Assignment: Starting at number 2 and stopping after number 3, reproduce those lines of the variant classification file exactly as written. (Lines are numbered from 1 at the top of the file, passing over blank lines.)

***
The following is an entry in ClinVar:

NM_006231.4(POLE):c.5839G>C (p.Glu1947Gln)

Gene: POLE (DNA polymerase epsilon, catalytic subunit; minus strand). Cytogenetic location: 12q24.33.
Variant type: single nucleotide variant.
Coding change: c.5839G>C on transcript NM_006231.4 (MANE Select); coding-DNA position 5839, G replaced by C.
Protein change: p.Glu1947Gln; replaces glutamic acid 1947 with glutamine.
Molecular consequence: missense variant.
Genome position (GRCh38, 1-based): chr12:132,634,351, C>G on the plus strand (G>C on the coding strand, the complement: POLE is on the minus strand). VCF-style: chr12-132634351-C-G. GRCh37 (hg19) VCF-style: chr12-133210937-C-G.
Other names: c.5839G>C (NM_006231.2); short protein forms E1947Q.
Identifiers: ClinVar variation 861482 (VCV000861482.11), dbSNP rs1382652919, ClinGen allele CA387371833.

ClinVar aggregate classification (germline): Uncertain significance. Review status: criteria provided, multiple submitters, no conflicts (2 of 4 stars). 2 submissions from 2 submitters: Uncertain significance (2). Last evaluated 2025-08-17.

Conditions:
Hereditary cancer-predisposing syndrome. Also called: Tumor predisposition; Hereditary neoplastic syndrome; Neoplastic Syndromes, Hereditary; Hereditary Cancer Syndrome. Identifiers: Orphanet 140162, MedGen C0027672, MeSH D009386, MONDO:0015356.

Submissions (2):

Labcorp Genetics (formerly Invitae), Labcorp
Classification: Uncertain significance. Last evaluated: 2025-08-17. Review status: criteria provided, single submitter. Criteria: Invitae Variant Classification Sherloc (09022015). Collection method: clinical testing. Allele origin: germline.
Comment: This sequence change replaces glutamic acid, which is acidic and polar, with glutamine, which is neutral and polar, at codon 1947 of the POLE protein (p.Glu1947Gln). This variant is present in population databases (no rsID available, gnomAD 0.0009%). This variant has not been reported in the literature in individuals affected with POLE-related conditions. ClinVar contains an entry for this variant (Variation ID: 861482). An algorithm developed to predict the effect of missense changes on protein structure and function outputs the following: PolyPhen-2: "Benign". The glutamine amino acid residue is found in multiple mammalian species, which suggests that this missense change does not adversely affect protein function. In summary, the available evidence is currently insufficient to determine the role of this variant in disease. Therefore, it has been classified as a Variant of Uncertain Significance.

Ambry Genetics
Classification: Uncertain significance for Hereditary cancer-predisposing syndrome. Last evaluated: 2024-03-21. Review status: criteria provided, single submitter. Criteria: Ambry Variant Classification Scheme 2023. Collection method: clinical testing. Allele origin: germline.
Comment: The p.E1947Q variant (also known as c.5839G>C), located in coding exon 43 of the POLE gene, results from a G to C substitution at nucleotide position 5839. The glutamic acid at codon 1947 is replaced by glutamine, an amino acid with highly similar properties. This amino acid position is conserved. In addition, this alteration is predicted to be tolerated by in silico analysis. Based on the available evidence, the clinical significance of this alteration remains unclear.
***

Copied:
NM_006231.4(POLE):c.5839G>C (p.Glu1947Gln)

Gene: POLE (DNA polymerase epsilon, catalytic subunit; minus strand). Cytogenetic location: 12q24.33.